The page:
Oh and the rice cakes now come in flavors. Like caramel corn, and chocolate chip. Ect.



[edit on 27-2-2009 by pmbhuntress]



posted on Feb, 27 2009 @ 04:08 PM
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I love Ramen (cooked.)

There are tons of websites with ramen recipes, like easy dinners to make with ramen and a few other ingredients. I remember a few months ago one of them was talking about how membership and submissions are going up, and site visits, with the bad economy.

It's definitely cheap and yummy, but probably not great to survive off of alone.



posted on Feb, 27 2009 @ 05:36 PM
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Originally posted by pmbhuntress
Oh and the rice cakes now come in flavors. Like caramel corn, and chocolate chip. Ect.


Yes, and amazingly they all still manage to taste like styrofoam. Regardless, I find it personally ironic that the item my wife encourages me to munch on to try and facillitate weight loss could one day help save me from starvation. Proving everything in life is a giant circle.



posted on Feb, 27 2009 @ 08:55 PM
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reply to post by burdman30ott6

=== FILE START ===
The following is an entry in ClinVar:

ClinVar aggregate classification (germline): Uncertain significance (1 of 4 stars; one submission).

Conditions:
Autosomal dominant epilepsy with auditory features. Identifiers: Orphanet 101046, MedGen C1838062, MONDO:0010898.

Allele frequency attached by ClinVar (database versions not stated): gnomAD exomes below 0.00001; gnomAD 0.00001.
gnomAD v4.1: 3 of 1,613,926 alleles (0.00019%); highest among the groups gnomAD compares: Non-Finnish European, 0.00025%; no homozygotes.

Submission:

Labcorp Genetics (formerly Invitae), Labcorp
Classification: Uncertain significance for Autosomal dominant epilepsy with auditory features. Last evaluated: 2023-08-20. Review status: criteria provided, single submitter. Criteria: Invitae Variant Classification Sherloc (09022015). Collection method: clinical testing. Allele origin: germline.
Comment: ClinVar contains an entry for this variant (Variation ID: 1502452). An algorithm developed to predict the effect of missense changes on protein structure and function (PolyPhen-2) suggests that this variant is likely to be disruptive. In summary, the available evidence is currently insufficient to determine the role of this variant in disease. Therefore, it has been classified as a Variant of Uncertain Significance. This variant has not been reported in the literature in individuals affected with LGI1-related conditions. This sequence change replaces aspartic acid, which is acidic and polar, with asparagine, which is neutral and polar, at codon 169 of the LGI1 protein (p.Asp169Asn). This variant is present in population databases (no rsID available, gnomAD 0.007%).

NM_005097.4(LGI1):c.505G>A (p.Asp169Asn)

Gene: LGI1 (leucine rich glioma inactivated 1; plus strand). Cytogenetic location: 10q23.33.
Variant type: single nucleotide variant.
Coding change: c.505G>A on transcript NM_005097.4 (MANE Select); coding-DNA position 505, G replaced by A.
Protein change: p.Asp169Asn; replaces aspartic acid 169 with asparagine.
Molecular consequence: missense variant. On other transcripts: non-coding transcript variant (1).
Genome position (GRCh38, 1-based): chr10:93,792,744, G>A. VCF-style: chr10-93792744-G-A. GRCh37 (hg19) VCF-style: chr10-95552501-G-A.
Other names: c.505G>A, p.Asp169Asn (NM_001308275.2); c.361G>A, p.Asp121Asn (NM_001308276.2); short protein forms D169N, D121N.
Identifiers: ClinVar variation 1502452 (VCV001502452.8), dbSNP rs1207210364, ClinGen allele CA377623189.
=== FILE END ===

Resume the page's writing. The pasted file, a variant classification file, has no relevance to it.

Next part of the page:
MSG deifinitely sucks but when you are sweating and exerting you need the salt. 2 different family docs told me not to worry about salt intake UNLESS hypertensive. Could be related to our awful climate that the transplants love. Freakin' about 75-90% humidity all the time unless it's during our wonderful week of winter.

With that said we probably don't eat as much as salt as alot of people here, I knew a young lady that use so much that you had to choke every meal down with about a gallon of water and just smile like you were enjoying it.
I swear she drug an $11 steak across the damn salt flats once before she cooked it
.And she sat there and made the "mmmmm" and "yummm" noises while she ate the whole time.

Come to think of it she was a big ramen head as well.

[edit on 27-2-2009 by hotrodturbo7]



posted on Feb, 27 2009 @ 08:59 PM
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Originally posted by GENERAL EYES
The nice thing about ramen is it's cheap.

Another nice thing about it is that there a ZILLIONS of ways to prepare it in order to make it an actual healthy meal.

Plain ramen - there's your salt and carbs.

Add some frozen veggies. Peas, corn, carrots, etc...to taste.

For the gourmets and cooks out there :

The Joy of Ramen Recipies!


WOW!! Thanks for that GREAT link to the recipes!!!!!!

You just opened my eyes instead of just boiling some water, adding the noodles, and blindly mixing the powder! NICE JOB!!!!



posted on Feb, 27 2009 @ 09:00 PM